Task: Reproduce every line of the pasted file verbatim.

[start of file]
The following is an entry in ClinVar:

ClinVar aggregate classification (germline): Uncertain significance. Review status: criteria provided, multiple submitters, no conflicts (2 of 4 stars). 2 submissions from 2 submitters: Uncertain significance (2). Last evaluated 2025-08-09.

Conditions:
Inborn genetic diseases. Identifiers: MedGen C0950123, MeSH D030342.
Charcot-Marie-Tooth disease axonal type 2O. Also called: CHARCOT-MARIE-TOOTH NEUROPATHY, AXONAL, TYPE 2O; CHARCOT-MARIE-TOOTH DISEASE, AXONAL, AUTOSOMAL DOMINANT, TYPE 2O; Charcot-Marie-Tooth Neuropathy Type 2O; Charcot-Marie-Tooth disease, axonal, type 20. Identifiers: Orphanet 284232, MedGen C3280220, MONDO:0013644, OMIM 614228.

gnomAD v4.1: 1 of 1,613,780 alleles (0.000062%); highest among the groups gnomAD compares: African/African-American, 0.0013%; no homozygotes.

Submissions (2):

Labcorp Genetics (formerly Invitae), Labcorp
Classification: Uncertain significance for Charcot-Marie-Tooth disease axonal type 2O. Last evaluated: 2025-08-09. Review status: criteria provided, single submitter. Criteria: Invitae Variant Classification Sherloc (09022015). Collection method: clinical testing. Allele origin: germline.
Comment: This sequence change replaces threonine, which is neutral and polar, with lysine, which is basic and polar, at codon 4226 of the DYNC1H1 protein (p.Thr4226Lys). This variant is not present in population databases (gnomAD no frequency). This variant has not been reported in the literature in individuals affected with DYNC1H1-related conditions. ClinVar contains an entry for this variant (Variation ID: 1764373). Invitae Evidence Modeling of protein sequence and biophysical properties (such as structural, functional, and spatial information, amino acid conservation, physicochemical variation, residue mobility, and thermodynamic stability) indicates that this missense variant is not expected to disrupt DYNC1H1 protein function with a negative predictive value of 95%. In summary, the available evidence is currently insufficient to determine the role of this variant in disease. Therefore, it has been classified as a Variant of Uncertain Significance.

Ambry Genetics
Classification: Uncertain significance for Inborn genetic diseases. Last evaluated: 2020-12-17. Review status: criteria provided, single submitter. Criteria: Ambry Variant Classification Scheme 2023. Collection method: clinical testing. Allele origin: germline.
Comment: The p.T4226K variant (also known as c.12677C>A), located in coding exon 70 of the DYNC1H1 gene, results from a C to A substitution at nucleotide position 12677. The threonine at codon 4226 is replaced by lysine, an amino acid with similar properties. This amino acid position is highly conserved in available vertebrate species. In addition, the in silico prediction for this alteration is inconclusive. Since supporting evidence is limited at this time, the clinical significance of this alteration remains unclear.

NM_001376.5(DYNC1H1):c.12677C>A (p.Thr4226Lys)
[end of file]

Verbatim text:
The following is an entry in ClinVar:

ClinVar aggregate classification (germline): Uncertain significance. Review status: criteria provided, multiple submitters, no conflicts (2 of 4 stars). 2 submissions from 2 submitters: Uncertain significance (2). Last evaluated 2025-08-09.

Conditions:
Inborn genetic diseases. Identifiers: MedGen C0950123, MeSH D030342.
Charcot-Marie-Tooth disease axonal type 2O. Also called: CHARCOT-MARIE-TOOTH NEUROPATHY, AXONAL, TYPE 2O; CHARCOT-MARIE-TOOTH DISEASE, AXONAL, AUTOSOMAL DOMINANT, TYPE 2O; Charcot-Marie-Tooth Neuropathy Type 2O; Charcot-Marie-Tooth disease, axonal, type 20. Identifiers: Orphanet 284232, MedGen C3280220, MONDO:0013644, OMIM 614228.

gnomAD v4.1: 1 of 1,613,780 alleles (0.000062%); highest among the groups gnomAD compares: African/African-American, 0.0013%; no homozygotes.

Submissions (2):

Labcorp Genetics (formerly Invitae), Labcorp
Classification: Uncertain significance for Charcot-Marie-Tooth disease axonal type 2O. Last evaluated: 2025-08-09. Review status: criteria provided, single submitter. Criteria: Invitae Variant Classification Sherloc (09022015). Collection method: clinical testing. Allele origin: germline.
Comment: This sequence change replaces threonine, which is neutral and polar, with lysine, which is basic and polar, at codon 4226 of the DYNC1H1 protein (p.Thr4226Lys). This variant is not present in population databases (gnomAD no frequency). This variant has not been reported in the literature in individuals affected with DYNC1H1-related conditions. ClinVar contains an entry for this variant (Variation ID: 1764373). Invitae Evidence Modeling of protein sequence and biophysical properties (such as structural, functional, and spatial information, amino acid conservation, physicochemical variation, residue mobility, and thermodynamic stability) indicates that this missense variant is not expected to disrupt DYNC1H1 protein function with a negative predictive value of 95%. In summary, the available evidence is currently insufficient to determine the role of this variant in disease. Therefore, it has been classified as a Variant of Uncertain Significance.

Ambry Genetics
Classification: Uncertain significance for Inborn genetic diseases. Last evaluated: 2020-12-17. Review status: criteria provided, single submitter. Criteria: Ambry Variant Classification Scheme 2023. Collection method: clinical testing. Allele origin: germline.
Comment: The p.T4226K variant (also known as c.12677C>A), located in coding exon 70 of the DYNC1H1 gene, results from a C to A substitution at nucleotide position 12677. The threonine at codon 4226 is replaced by lysine, an amino acid with similar properties. This amino acid position is highly conserved in available vertebrate species. In addition, the in silico prediction for this alteration is inconclusive. Since supporting evidence is limited at this time, the clinical significance of this alteration remains unclear.

NM_001376.5(DYNC1H1):c.12677C>A (p.Thr4226Lys)